But what was also an unexpected revelation was the discovery of just how much good food there was in Tasmania, and how they've already developed a real regional sense of produce, much more than anywhere else in Australia. Tasmanians are actually developing that real understanding of 'terroir' which to my mind is what so characterises French food and makes it so exciting and distinctive and authentic. Even though it is something that is slowly growing in the rest of Australia, I think Tasmanians are way ahead when it comes to that, perhaps because of the very compatcness of the state, they are much better able to co-ordinate efforts, so that from well set up farmgate sales to markets to specialist shops, you can try all kinds of regional specialities, from excellent charcuterie to gorgeous seafood, home-smoked fish and farm-fresh oysters to organic ciders and the best cheese outside of France.

And for my money the best French-style cheese outside of France is made on Bruny Island. We had the most glorious picnic lunch on Bruny Island( which is not all that far from Hobart)with a dozen Bruny Island oysters, fresh bread we'd bought in a Hobart bakery, cider, and a selection of sumptuous, tasty Bruny Island cheeses such as the Saint(a Camembert-style cheese, meltingly delicious), and Tom, a 'Tomme-style' hard cheese bursting with flavour. I could not believe the taste and texture--they beat into a cocked hat any other French-style cheese I'd ever tasted in Australia, by a long shot. Cheesemaker Nick Haddow sells a range of absolutely wondrous products and I was dead keen to keep buying it.

So how disappointing to be told that back on the mainland it would be difficult to get the cheese--they only sell to one or two outlets, and even then only in the capital cities of course. It's understandable, for this isn't a factory operation but truly 'artisanal' as you'd say in French, and all the better for it. The only way for us to get the cheese once we'd left Tassie, we learned, was to join the Bruny Island Cheese club, and put in orders for the special packages of cheeses 'in season', as it were, that they put together.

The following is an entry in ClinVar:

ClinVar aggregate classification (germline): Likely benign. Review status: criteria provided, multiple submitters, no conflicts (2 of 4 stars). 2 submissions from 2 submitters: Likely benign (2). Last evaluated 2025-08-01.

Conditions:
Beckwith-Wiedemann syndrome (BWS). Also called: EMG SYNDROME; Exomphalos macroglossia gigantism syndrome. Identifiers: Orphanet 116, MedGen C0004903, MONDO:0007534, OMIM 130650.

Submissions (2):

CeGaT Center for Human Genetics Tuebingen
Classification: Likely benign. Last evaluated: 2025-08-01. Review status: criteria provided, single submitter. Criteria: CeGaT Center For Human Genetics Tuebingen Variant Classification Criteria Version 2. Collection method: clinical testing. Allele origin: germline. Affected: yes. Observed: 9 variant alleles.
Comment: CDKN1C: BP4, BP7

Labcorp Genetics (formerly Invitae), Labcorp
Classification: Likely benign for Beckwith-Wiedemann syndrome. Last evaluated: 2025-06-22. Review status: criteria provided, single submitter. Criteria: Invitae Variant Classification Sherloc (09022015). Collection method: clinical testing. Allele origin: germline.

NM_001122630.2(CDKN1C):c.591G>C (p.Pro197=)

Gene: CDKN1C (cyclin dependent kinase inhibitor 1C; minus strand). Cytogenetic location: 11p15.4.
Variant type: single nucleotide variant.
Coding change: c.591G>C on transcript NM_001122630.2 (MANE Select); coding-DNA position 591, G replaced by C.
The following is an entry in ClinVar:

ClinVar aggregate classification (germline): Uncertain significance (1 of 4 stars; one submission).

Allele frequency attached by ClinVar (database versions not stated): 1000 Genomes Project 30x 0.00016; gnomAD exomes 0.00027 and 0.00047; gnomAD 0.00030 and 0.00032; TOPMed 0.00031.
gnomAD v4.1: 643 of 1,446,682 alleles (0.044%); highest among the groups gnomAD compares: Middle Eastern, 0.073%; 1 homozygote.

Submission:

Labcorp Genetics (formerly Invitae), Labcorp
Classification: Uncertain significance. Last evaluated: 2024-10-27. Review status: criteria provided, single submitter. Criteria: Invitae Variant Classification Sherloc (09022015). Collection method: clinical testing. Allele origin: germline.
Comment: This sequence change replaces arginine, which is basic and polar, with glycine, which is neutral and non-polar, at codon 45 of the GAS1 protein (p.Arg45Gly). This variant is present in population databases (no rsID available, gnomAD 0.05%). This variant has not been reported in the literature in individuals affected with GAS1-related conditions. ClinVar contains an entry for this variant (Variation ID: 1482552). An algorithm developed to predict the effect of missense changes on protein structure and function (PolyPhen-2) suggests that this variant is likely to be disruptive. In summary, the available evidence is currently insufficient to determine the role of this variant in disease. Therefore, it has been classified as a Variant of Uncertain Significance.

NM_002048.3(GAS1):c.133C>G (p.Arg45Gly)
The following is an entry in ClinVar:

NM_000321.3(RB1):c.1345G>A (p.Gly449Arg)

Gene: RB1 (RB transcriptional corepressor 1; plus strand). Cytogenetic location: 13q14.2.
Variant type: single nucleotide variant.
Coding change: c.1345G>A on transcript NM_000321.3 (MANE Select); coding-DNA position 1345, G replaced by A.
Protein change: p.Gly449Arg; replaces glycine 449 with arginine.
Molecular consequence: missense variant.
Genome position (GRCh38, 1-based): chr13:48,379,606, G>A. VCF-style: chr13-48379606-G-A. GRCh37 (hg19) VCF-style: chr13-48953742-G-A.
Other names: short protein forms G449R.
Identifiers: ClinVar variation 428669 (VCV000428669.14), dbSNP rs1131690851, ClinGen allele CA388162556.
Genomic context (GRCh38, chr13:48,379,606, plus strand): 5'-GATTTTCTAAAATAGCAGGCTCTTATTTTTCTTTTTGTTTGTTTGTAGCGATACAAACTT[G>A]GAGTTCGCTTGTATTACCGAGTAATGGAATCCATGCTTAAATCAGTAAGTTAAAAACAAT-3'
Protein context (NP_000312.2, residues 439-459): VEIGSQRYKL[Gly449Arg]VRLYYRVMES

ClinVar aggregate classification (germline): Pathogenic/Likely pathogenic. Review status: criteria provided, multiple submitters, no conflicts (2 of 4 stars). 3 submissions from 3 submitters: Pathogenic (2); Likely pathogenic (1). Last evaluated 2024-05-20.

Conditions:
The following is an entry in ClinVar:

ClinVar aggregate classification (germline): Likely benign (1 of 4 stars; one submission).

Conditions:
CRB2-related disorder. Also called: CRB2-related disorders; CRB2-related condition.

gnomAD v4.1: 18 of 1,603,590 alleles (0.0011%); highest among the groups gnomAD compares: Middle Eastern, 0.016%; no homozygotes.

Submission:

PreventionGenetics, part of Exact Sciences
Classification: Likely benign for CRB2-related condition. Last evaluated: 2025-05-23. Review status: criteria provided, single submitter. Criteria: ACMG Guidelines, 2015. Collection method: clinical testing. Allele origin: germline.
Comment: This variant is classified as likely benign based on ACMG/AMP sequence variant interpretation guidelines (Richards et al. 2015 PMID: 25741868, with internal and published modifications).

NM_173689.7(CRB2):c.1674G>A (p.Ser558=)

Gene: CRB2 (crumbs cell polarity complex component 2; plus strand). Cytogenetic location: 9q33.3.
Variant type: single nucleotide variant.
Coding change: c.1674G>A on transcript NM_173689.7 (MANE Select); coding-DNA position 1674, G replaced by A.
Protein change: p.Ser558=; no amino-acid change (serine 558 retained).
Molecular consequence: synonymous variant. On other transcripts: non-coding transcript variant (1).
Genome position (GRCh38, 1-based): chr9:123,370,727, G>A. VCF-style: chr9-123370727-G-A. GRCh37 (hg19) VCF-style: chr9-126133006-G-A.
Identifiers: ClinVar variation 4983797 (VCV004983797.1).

We've been thinking about it for ages--it's not a cheap order--but finally we cracked and joined. We got our first parcel the other week, and though due to the fact we live in a regional area, the parcel was late arriving on our doorstep(not the company's fault but slow old Australia Post which never told us it had arrived till days after!), the cheeses were still excellent, though for me, if not for my hardy husband, the Saint had almost passed the pungent point of no return. But the pear-washed rind soft cheese and the raw milk hard cheese and the ODO(one day old cheese, marinated in oil and herbs) were extraordinary, a rich and flavourful sensation.

The Bruny Island Cheese website is at

Thursday, April 28, 2011

Enter, stage left

Our six-month Paris sojourn last year changed one thing in our eating habits--we now always have an entree with our evening meal, regardless of whether we're on our own or with guests, regardless on what day of the week it is. There's something intensely pleasurable and civilised in the ritual, and we don't at all begrudge the few minutes of extra time it takes to prepare an entree, setting the scene for the 'plat de resistance' or main course as it does. And what's more I think having a light and attractive entree cuts down on the temptation to overeat in the main part of the meal.